Mindful donating

Each year, British households throw 22 million tons of waste into landfill. No-one wants to increase this figure so it's important to have a plan for decluttered goods. After all, your trash really could be another's treasure. 

Declutter Expert and Professional Organiser Kate Ibbotson (A Tidy Mind) offers her top tips on how to donate mindfully and conveniently and to ensure your decluttering benefits everyone. 

how to donate items to our shops

Recently, it seems as though everyone has been decluttering, or at least talking about it. The first month of the year often gives people the impetus to have a clear out. Plus cold weather means we're more likely to stay indoors and turn our attention to our homes. The popularity of Marie Kondo, a Japanese decluttering guru has also swept the nation due to the release of her Netflix show, Tidying Up, at the beginning of 2019.

As a professional declutterer and organiser, I love seeing that people are benefiting from more space and order in their homes.  However, it's important that we are mindful of what happens to our unwanted items once they are donated. 

Image of an old light bulb in hands

 

Here are five tips that will ensure your decluttering project is win/win for all.

1. Prepare in advance

It's important to separate out your unwanted goods and contain them in bags. Normally bin bags are fine although you could use a different colour to make it clear that the contents are for donation. Better still, order BHF collection bags by filling out this form. But if you're donating crockery, glassware or other delicate items, you will want to have bubble wrap or newspaper to hand and contain the items in a box or a sturdy 'bag for life'.

2. Donate quality items

A good rule of thumb when deciding whether something is donatable is to ask yourself whether you would realistically put it on the shop floor if you were a charity volunteer. Ensure the items are good quality and complete. Check that children's games contain all the pieces and that DVD cases contain the disc. You can still donate damaged or stained clothes and textiles to be weighed in but ensure they are clean.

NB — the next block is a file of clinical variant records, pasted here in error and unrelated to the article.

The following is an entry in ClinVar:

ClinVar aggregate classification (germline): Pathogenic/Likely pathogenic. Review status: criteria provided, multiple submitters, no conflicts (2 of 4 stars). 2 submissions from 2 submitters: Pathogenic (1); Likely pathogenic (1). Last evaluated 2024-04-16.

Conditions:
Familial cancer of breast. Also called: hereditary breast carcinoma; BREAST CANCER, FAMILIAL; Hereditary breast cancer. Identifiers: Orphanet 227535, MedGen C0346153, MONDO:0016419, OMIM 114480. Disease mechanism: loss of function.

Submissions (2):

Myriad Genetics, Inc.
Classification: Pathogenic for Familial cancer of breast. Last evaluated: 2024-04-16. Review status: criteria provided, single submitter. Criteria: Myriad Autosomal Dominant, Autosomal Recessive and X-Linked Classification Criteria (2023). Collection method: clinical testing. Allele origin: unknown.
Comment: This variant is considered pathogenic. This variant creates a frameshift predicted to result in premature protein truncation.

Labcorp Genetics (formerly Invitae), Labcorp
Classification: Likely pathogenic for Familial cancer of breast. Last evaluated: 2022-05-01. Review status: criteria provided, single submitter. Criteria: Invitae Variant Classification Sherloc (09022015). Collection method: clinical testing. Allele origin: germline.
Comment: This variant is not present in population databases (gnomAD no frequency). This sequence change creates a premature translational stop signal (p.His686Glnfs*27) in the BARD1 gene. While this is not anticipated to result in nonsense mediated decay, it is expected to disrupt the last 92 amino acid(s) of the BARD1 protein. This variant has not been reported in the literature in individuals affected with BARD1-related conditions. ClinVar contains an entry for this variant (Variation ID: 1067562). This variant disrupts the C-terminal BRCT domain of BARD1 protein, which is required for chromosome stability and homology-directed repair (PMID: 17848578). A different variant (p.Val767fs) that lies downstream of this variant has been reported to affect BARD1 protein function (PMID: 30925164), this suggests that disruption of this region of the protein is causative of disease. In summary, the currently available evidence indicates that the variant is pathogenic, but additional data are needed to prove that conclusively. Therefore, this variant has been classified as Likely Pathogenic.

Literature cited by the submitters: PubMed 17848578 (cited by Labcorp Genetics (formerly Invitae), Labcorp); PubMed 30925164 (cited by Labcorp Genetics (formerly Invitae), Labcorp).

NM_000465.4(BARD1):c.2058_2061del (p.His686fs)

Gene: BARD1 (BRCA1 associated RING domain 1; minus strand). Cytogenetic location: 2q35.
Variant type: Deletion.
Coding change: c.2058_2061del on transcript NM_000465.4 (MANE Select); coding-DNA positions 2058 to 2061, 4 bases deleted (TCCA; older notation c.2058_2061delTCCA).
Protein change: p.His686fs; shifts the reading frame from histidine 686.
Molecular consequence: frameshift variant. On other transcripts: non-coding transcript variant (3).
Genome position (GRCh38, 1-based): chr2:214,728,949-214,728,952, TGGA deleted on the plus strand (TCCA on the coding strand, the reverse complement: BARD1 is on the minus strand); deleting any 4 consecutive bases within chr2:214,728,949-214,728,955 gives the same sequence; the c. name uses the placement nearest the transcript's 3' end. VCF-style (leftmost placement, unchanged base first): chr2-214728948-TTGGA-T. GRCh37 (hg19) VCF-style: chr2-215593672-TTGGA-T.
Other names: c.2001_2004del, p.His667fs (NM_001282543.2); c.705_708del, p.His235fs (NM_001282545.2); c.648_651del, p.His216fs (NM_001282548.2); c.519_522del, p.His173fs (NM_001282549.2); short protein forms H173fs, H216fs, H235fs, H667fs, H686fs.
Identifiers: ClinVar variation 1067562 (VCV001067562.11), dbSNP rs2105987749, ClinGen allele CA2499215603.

3. Consider an upcycling project

If you have an unwanted item that isn't in a fit state to donate, taking on a mini creative project and upcycling it back to its best could be really rewarding. Not only could you breathe new life into it and extend its use for the future, you would also get the satisfaction out of preventing something ending up in landfill and giving it resale value for charity.

4. Complete the task

Have a plan for removing the items you wish to donate as soon as possible because it's easy to procrastinate over this otherwise. You could even end up with bags cluttering up a hallway or second guessing yourself by going through the bags. Remember that decluttering only works if you complete this essential piece of the puzzle.
 
If you have a car, you may choose to move the items to your boot immediately but do make a plan for when you will do the drop off. If you have no transport, large items, furniture or lots of small items, you can use the BHF free collection service by calling 0808 250 0030 or completing this online booking form.

5. Become a gift aider

If you are a UK taxpayer, you can sign up for Gift Aid and your donations will be worth 25% more. It's easy to do by filling out a form in a shop or downloading one online. You'll then receive your own gift aid card and number. Gift Aiders receive letters from BHF informing them of how much money their donated items have raised, which can be a real boost and extend that warm feeling donating gives you.  
 
Donating to charity can give you a real sense of satisfaction at doing a good deed and contributing to a shared public goal. As human beings, we naturally want to be helpful and it helps us feel connected as a community. So by making donations, you're also increasing your own levels of contentment.

 

Find a local donation point